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Primed to Perform: How to Build the Highest Performing Cultures Through the Science of Total Motivation

4.18  ·  Rating details ·  459 ratings  ·  46 reviews
The revolutionary book that teaches you how to use the cutting edge of human psychology to build high performing workplace cultures.

Too often, great cultures feel like magic. While most leaders believe culture is critical to success, few know how to build one, or sustain it over time.

What if you knew the science behind the magic—a science so predictive and powerful that yo
Hardcover, 368 pages
Published October 6th 2015 by Harper Business
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Average rating 4.18  · 
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Bjoern Rochel
Oct 10, 2018 rated it liked it
Shelves: 2018
I really enjoyed the first third. The idea that adaptive performance is the defining trait of high performance teams resonates with me. I'm often coming back to the analogy of modern football squads that adapt to changing game situations and don't stick to fixed roles to describe my current teams setup. So reading that in a book made me pretty happy. I've also done the Tomo team survey with my team and the results indicate that we're in a pretty good state (team Tomo ended up at ~40).

The second
Drew Clancy
Dec 10, 2015 rated it it was amazing
Fantastic book. One of the very best I've read on building a great workplace culture. Much to think about and implement! ...more
Erik Brickarp
Nov 10, 2020 rated it it was amazing
Shelves: own
Oh this book sparked so many great ideas and helpful thoughts.

I loved the first part enough to give it a 6 star rating so even though the second part, to me, was weaker it's still a slam dunk!

The best thing to me was the simplicity yet depth of the ToMo model. I love how I can look at things and go "yeah, that's why they're performing so well and they're not..." and feel like I have a tool to deal with it (save the performing group from stupid decisions and help the weaker group change).

Easily o
Toni Tassani
Mar 28, 2020 rated it really liked it
Very interesting reading tapping from different sources to study motivation at work: self-determination theory, complex-adaptive systems, transformational leadership, ...
The authors suggest their "product", ToMo, Total Motivation, and a recipe to achieve it in your organisation discussing things like job definition and careers model.
That latter part was the one disappointing to me. But a good read, in any case.
Cindy Leavitt
Aug 14, 2019 rated it it was amazing
This is my new favorite book on shaping culture. I have reread it three times in the past two months. I love the weaving of many classic business models into a theory of Total Motivation that is measurable.

In addition to great stories of high functioning teams, it offers data to correlate steps to take to amp up play, purpose and potential as motivators.

I am recommending this to anyone who is trying to create high functioning teams and organizations.

John Blackman
May 08, 2017 rated it it was amazing
I reserve the 5 star rating for books that change the way I think or expose me to a new way of doing things I didn't know before. This is one of those books. It is applied mostly to the world of business, but it can apply to anything you do and why you do it.

Primed to Perform tries to demystify culture and put it in a measurable structure so you can take action to steer your company culture for the highest performance possible. This is typically the realm of fuzzy 'feel good' consultants where y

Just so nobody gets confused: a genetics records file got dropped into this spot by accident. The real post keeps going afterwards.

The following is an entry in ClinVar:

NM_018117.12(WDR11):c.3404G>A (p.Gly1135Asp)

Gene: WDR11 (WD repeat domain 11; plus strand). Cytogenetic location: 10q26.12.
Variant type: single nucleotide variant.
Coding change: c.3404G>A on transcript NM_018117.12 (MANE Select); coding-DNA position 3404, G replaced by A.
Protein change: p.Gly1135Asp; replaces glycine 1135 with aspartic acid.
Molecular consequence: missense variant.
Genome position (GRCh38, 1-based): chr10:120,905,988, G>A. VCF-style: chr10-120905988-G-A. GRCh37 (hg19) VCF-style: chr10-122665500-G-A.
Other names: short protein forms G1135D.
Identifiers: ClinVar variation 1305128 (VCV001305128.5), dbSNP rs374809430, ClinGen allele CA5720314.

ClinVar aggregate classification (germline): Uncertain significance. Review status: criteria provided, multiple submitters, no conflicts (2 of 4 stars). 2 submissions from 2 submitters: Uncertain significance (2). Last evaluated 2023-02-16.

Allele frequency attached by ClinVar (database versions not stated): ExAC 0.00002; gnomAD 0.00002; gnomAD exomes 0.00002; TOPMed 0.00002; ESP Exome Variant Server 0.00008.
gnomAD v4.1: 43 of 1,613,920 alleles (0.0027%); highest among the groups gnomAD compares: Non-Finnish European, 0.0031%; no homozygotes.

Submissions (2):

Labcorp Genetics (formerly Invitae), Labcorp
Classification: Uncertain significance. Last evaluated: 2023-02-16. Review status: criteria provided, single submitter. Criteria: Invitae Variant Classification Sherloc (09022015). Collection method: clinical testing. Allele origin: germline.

Dec 17, 2018 rated it liked it
I have read enough business/leadership books to pretty quickly divide them into tiers. You have the ones so insightful and readable that everyone (regardless of profession) should read them; let’s call that the Heath brothers tier. Then you have the highly readable books that mostly highlight research and stories from other people’s research; let’s call that the greatest hits tier. Then you have the books that should have just stayed HBR articles because all you have to do is read the first 50 p ...more
Dana Ashfield
Jun 20, 2017 rated it it was amazing
Doshi and McGregor put data and science behind something we've long known intuitively to be true...we perform at our very best when love the work we do.

Additionally, I find their work to be very insightful in highlighting the deep, potentially unconscious, blame bias we have towards others. In life - whether that be in a social, religious or work setting - our tendency is to blame people rather than external factors. This book identifies the myriad of external factors that impact people's behav
May 08, 2017 rated it it was amazing
I honestly didn't know if I would enjoy this book, but I found it fascinating. So many things you might consider "intuitive" are often not correct at all! There are plenty of examples and case studies to back up their assertions and everything is laid out to provide any company with the tools they need to perform and motivate better. Very interesting book! ...more
Alex Ilisei
Mar 06, 2021 rated it really liked it
What can a book written by two McKinsey MBAs focused on "employee performance" and “total motivation” can bring other than a Tony Robbins wannabe infomercial? I was quite skeptical about this book but was well recommended so I gave it a go.

I was wrong to assume! I now like to imagine that these two folks are deep down two hippies that figured out how to increase the level of happiness in the world. Their approach is convincing the high-ranking MBAs, the high achievers of the corporate world tha
Alexandre Philippe
Mar 01, 2020 rated it it was amazing
For a long time, I wondered why my subordinates were not as much enthusiastic than I was.
I already knew that intrinsic motivation was a powerful source of motivation.
In fact, I also knew the different components that are needed to improve motivation, thanks to books like "Drive" by Dan Pink and the "Self-Determination Theory", coined by Deci and Ryan in 1985.
However, I had difficulties to instill this mindset to my team, and also my colleagues.
This book showed me the way.
It gave me an effective
Lukasz Nalepa
Nov 05, 2019 rated it it was amazing
Wow. It's been a long time since I've a read book related to my field of interest, that I knew that I would be reading again soon. This one is already added to my "read again" and "read-best" shelves. And it's not like it's something completely new, or presents some groundbreaking point of view, that was new to me. To contrary, this book neatly weaves together great ideas and theories related to motivation, presenting it all in very edible form. True, that some things got renamed to be packed in ...more